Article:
Originally appeared at A-specto, translated by Valentina Tzoneva exclusively for SouthFront
Rodrigo Duterte has been the new president of the Philippines only for a few months, but he has already managed to attract the attention of the world media. They call him the ‘Philippines’ Trump’, although it is very difficult to compare the former prosecutor and mayor of Davao with the American billionaire. The Philippine President came with a promise to change the foreign policy orientation of the Philippines. Unlike Trump, who, even if he wanted to cannot turn the US foreign policy 180 degrees, Duterte has a chance to fulfill most of his promises.
The Philippines is an important strategic factor in south-east Asia. The change in the direction of its foreign policy – from a satellite of the US to alliances with China and Russia – will have an impact throughout the Asia-Pacific region. After coming to power in the summer of this year, Rodrigo Duterte vowed to shoot at drug dealers on the spot. The experience which he has accumulated over 20 years as mayor of the second largest city in the Philippines, suggests that he is really not joking. When the “world community” became outraged by his plans for an extra-judicial crackdown on drug traffickers, Duterte did not begin to explain or apologise, but in the literal sense of the word sent them to “hell.”
Moreover, especially regarding Barack Obama, he sent the following message: “I’m not an American puppet. I am president of a sovereign state. I do not answer to anyone except to the Philipino people. S** of a b****, damn you. Tell that to everyone.” Leaving the insulting tone aside, it is clear that the purpose of the Philippine President is to restore national sovereignty in the Philippines, to engage in solving many internal problems of the country. In a globalised world, this will surely cause conflict, especially with the US, in the context of the historic relations between the two countries.
The island nation was first conquered by Spain, and at the end of the 19th century, Spain sold it to the United States. After the colonisation, the Yankees were at war with the local population for several years, which was unwilling to put up with the change of one master with another. At the beginning of the 20th century, the Philippines received the status of a country associated with the US, and before that, the US called them “a dependent territory” in order to avoid the embarrassing name of a “colony.” During World War II, the island was conquered by Japan, which declared it an independent state.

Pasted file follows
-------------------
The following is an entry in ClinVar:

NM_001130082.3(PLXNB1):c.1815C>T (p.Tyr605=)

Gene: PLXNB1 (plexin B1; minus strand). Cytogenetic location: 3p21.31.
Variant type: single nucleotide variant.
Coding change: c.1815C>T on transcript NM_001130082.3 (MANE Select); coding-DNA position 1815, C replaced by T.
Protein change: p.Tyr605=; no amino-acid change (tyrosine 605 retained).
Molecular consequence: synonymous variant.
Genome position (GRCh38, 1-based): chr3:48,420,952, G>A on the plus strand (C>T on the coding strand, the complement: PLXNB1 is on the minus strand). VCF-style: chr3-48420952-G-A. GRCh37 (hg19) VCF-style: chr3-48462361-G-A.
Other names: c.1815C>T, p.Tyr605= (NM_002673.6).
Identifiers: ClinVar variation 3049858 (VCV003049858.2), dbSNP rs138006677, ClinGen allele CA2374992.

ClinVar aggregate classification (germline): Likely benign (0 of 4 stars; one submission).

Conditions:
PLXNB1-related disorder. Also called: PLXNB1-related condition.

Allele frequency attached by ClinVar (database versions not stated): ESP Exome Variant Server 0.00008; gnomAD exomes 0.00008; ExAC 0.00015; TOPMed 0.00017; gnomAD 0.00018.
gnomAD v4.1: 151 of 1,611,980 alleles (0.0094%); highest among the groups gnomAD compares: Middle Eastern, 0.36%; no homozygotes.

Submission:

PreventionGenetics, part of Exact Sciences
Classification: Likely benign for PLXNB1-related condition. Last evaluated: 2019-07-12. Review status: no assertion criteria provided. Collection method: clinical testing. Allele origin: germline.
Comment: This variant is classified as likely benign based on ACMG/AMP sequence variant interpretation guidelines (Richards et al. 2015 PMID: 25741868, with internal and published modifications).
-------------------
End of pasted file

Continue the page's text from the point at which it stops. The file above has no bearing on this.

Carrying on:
After the US took back the territory from the Japanese, they acknowledged the independence of the Philippines, but retained control of state governance, defence and the economy. There are two US military bases on the island, which were actively used by the Pentagon both in the Korean and the Vietnam wars. As a whole, the Philippines was given the role of a barrier “reef” in military terms, which extends along the entire western Pacific Ocean, from Japan to Australia. In 1986, President Ferdinand Marcos was ousted after ruling the country for two decades and the new government came with the ambition to liberate itself from the actual occupation of the United States. In 1992, the United States closed its military bases on the island; however, contracts for assistance and military cooperation between the two countries continue to be in effect. The US still considers the Philippines to be one of its closest allies under its control.
Filipinos themselves also appear reluctant to assert their independence because of the many problems in the country for which they rely on the Americans for resolution. The Philippines governments have been engaged in armed combats with leftist rebels for decades. And then to this conflict is added the problem of radical Islamist groups, although 90% of the island’s population is Catholic. The problems with the economy and the lack of resources for securing the living standards of the fast-growing population in a country of 100 million follow. The Americans naturally support the Philippines governments, and to this day, remain the largest investors and a major trading partner of the country.
In 2002, the United States sent troops to fight the local branch of ‘Al-Qaeda’ as an argument for its permanent establishment in the country. When Washington officially announced that it has begun to orient its policy towards the Pacific Ocean in order to limit the expansion of China in the region, this again prompted the resumption of talks on the possible use of the former US navy base at Subic Bay. Although ASEAN countries wish to maintain good relations with America and China, Washington is seeking to limit the development of their relations with Beijing. In Vietnam and Cambodia, the USA has slim opportunities for influence, but it definitely does not intend to leave the Philippines in the orbit of China, as such a danger is already emerging.